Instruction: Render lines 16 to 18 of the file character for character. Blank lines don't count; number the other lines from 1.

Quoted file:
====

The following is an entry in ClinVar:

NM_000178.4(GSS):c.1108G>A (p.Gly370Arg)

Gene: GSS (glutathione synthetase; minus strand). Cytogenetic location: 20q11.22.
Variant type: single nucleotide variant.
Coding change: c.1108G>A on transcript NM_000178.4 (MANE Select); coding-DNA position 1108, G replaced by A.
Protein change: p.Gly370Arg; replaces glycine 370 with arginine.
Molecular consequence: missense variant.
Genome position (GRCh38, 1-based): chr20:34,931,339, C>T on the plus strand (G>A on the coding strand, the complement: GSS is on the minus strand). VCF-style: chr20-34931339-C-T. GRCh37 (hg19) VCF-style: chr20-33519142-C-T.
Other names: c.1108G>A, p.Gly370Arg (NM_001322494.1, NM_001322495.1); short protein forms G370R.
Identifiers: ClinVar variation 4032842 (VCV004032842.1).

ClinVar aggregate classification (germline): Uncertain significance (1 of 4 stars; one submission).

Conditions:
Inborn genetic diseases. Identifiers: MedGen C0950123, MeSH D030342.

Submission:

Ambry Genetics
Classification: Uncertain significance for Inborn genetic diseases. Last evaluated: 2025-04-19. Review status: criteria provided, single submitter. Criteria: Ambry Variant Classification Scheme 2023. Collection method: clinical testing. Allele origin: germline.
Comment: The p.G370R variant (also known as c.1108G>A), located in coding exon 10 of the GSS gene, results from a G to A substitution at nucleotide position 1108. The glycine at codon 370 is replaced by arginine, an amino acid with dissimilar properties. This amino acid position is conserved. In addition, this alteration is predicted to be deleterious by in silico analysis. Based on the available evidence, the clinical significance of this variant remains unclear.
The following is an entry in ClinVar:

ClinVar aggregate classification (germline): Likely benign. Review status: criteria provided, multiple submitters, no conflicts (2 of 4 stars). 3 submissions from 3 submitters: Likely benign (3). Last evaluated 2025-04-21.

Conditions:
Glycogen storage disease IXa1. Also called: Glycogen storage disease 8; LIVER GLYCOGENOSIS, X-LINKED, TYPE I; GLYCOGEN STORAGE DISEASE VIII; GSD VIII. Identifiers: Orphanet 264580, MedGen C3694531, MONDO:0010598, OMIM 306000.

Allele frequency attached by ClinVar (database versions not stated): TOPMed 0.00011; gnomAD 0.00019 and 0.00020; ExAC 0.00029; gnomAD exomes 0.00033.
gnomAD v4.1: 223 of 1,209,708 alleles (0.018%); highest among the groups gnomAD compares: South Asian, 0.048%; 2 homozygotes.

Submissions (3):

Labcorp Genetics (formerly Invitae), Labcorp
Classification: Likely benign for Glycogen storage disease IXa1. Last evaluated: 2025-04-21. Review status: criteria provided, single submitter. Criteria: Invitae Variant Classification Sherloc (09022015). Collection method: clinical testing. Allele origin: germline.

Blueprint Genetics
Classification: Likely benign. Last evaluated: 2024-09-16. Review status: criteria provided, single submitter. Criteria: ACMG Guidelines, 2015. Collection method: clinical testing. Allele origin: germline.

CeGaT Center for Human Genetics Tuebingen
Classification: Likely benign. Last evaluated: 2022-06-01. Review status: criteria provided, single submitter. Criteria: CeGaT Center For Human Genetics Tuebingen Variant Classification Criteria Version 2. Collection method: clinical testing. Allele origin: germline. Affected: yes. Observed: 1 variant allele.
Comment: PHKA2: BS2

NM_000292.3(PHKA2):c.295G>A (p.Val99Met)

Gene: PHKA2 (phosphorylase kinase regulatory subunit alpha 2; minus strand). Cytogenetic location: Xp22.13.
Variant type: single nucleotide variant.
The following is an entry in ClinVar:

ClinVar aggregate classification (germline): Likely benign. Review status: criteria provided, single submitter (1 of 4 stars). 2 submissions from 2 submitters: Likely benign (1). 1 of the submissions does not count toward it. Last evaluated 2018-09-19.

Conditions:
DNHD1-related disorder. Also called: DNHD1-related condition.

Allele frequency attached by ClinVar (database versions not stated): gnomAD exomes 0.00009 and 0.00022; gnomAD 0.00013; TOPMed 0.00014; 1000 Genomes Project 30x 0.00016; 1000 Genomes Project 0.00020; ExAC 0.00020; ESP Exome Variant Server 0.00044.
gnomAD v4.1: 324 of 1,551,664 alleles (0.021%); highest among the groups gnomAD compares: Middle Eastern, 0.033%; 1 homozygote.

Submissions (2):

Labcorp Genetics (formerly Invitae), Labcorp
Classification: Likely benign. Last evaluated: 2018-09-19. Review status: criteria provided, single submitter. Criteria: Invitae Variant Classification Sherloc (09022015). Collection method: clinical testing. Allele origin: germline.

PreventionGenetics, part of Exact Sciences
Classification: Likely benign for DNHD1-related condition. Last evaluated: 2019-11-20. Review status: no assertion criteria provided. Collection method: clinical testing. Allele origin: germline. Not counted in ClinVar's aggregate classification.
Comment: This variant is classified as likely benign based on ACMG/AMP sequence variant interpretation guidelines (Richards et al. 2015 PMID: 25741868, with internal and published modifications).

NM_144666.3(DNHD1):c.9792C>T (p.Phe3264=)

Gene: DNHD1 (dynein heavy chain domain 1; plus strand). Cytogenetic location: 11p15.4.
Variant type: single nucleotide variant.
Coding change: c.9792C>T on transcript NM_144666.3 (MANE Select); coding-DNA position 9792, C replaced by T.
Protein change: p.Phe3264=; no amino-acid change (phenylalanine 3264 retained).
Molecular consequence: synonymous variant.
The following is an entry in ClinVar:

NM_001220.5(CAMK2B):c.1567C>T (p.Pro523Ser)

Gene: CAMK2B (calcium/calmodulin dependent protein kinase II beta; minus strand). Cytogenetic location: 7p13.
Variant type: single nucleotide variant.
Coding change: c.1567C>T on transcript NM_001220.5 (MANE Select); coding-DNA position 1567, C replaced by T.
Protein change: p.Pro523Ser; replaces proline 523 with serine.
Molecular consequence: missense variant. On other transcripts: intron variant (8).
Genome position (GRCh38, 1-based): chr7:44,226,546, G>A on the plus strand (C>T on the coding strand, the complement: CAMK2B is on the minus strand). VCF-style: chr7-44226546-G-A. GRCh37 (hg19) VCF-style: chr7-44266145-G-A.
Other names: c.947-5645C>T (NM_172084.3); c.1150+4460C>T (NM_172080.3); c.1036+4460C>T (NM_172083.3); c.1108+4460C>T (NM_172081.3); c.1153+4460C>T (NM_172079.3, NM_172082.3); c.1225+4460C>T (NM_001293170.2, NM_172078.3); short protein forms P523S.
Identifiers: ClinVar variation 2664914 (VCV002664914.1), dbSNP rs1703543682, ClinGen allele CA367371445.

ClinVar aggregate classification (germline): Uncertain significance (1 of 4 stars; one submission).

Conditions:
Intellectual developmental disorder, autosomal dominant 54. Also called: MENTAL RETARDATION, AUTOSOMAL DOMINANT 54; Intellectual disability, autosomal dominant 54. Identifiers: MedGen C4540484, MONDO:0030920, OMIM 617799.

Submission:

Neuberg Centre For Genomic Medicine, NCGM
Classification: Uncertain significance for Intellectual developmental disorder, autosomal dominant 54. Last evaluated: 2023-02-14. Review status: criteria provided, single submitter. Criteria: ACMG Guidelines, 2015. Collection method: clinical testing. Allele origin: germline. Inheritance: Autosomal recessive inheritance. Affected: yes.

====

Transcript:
Classification: Uncertain significance for Inborn genetic diseases. Last evaluated: 2025-04-19. Review status: criteria provided, single submitter. Criteria: Ambry Variant Classification Scheme 2023. Collection method: clinical testing. Allele origin: germline.
Comment: The p.G370R variant (also known as c.1108G>A), located in coding exon 10 of the GSS gene, results from a G to A substitution at nucleotide position 1108. The glycine at codon 370 is replaced by arginine, an amino acid with dissimilar properties. This amino acid position is conserved. In addition, this alteration is predicted to be deleterious by in silico analysis. Based on the available evidence, the clinical significance of this variant remains unclear.
The following is an entry in ClinVar: